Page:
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SLC Ready To Decide


26/08/15


South Lanarkshire Council are set to press ahead with plans to cut the distance at which secondary pupils qualify for free transport.

But the council are likely to revise their initial proposal, with kids entitled to free school meals and living more than two miles away still being eligible.

Implementation of the plan is also set to be postponed until April next year.

Councillors on the executive committee will meet soon to discuss the results of a consultation into the proposed change from two miles to the statutory three miles.


The SNP Group have said they will vote against the proposals, but it seems likely it will get the go ahead.


Opposition to the plan has been heavy, with 94 per cent of over 1800 representations not agreeing with the proposal.


However, in a report to councillors, officers advise: “In reaching an overall view of the proposal, consideration was given to the fact that many did not support it, but this was weighed against the need to make financial savings, the protection already afforded to education, the fact that the current provision goes further than the Council’s statutory responsibility and the view of Education Scotland which did not comment about any potential impact on attainment.”


On the advice of Education Scotland, officers have suggested postponing the implementation from September 29 until April 18, 2016.

Allowing kids on free school meals to keep being bussed for free would bring the number of pupils affected down to 1650 across the council. That would leave 2750 children still eligible.

The council initially thought the proposal could save them £1m per school year, but have cut their projection to £800,000.

However, many parents remain upset at the prospect of their kids having to walk or take public transport to school.


Jackie Rinn, who set up a sub-committee of Halfway Community Council to deal with the issue, blasted the report , saying the council were “discriminating against working people.”

Her daughter, Ashley (12), started at Stonelaw earlier this month, but she has consistently said she won’t send her to school if their free transport is cut.

She added: “I think it’s a disgrace, people who are working are paying for other kids to be bussed to school.

“This is about equal opportunities and all kids should be treated the same.

“This was about transport and safety, not money. We’ve been told the safe walking routes but still haven’t been shown the safety assessments used to come up with them. The council are dividing communities.”


Cambuslang East Councillor Christine Deanie said she was “incandescent with anger” at the proposal. She added: “The big issue is how divisive this is. You’ll have kids who are entitled to free school meals going past in half empty buses.”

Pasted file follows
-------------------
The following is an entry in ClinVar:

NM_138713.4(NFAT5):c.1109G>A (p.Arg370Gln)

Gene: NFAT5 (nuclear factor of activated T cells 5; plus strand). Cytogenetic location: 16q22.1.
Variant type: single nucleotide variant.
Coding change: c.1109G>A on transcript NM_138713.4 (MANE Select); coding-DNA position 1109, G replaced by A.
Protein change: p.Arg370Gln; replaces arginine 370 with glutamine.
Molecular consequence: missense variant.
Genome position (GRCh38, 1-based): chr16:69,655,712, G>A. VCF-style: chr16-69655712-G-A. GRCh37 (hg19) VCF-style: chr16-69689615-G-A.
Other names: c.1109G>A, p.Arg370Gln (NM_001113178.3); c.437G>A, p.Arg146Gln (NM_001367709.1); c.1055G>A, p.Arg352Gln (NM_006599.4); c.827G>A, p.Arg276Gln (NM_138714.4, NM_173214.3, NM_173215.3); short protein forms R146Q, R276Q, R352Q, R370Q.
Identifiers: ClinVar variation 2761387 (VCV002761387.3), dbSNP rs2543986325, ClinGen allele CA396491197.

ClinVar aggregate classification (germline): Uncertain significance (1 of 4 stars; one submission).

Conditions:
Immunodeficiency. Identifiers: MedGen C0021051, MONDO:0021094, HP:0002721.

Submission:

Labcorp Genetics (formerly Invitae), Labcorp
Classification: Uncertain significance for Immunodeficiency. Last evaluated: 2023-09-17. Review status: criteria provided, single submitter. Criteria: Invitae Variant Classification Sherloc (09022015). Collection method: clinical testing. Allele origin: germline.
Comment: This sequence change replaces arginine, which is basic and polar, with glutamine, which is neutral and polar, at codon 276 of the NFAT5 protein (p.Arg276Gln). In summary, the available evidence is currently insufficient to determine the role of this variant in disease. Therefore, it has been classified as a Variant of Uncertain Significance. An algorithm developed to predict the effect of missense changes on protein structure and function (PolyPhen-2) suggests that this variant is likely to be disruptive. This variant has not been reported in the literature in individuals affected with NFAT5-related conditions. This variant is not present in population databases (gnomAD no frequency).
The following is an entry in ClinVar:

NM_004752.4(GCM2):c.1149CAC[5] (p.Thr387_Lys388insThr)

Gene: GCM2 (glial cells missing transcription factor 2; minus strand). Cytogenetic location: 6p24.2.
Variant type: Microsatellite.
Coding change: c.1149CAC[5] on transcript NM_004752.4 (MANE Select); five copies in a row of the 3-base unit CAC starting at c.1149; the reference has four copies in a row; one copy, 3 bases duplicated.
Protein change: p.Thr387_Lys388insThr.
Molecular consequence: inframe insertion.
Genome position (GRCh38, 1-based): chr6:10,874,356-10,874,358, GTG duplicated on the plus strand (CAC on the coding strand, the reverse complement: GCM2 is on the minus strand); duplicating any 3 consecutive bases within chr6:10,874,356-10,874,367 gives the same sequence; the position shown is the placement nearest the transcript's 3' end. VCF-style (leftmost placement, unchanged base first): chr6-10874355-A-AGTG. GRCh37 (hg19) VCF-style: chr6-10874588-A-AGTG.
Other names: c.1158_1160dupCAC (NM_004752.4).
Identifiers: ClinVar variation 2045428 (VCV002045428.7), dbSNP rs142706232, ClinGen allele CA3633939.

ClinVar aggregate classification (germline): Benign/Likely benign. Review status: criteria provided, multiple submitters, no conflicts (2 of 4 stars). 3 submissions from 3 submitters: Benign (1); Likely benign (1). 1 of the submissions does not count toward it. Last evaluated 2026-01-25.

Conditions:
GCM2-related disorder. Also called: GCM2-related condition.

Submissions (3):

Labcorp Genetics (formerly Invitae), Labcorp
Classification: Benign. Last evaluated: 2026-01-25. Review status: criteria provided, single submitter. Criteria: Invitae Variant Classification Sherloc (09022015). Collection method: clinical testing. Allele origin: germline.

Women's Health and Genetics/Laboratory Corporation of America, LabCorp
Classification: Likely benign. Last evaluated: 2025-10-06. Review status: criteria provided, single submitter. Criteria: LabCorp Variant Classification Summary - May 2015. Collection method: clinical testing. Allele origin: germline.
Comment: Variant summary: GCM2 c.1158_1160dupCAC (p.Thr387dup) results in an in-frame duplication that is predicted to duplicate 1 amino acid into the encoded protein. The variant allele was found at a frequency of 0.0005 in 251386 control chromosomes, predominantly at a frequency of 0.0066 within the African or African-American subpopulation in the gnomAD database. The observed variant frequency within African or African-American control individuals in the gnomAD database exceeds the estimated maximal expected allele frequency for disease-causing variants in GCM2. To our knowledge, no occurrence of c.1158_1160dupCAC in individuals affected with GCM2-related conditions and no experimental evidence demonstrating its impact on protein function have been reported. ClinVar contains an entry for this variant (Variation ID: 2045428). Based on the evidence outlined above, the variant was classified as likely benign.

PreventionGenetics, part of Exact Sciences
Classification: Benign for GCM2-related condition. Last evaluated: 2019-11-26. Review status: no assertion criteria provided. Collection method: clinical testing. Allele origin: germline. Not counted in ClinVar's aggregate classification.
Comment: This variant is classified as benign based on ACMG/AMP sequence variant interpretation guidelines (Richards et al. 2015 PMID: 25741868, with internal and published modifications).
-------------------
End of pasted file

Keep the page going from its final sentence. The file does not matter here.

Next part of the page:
Rutherglen and Hamilton West MP, Margaret Ferrier also questioned the safe walking routes being proposed, specifically crossing Greenlees Road, as a decision on the proposal looms.

She said: “South Lanarkshire Council are rushing ahead with their plans with complete disregard for the safety of our schoolchildren. Seeing this stretch of road, and trying to cross it myself, makes it clear that this is an accident waiting to happen.

“I’m calling on South Lanarkshire Council to take action. This is not a safe walking route for adults, let alone children. This route needs to be reviewed and appropriate action needs to be taken before the council consider asking parents to allow their children to walk it.”


South Lanarkshire Council’s head of education said he understands parents’ concerns on the school bus issue, but he insists the council can no longer afford their current policy.

Ahead of a meeting, Jim Gilhooly, said: “The council understands the proposals mean some parents will need to change the way they fulfil their responsibility to get their children to and from school.

“Proposals being put to Executive Committee councillors for consideration on August 26 reflect concerns raised by parents at consultation sessions undertaken in line with statutory requirements.

“Amendments to transport proposals approved by the council in February now seek to delay the implementation date until April 18, 2016.

“It is further proposed all secondary pupils entitled to free school meals who live more than two miles from their school can access free school transport.

“By seeking to move to providing free secondary school transport after three miles, we would be in line with 19 other local authorities in Scotland who have already adopted this statutory limit.

“If the new three miles statutory limit is approved, we will learn from the experiences of these councils.

“The council has significant savings to make, meaning that there are difficult decisions to take. As such, these proposals have not been made lightly.

“The council remains of the view it can no longer afford to provide secondary school mainstream transport at a level that is more generous than required under the Education (Scotland) Act 1980.”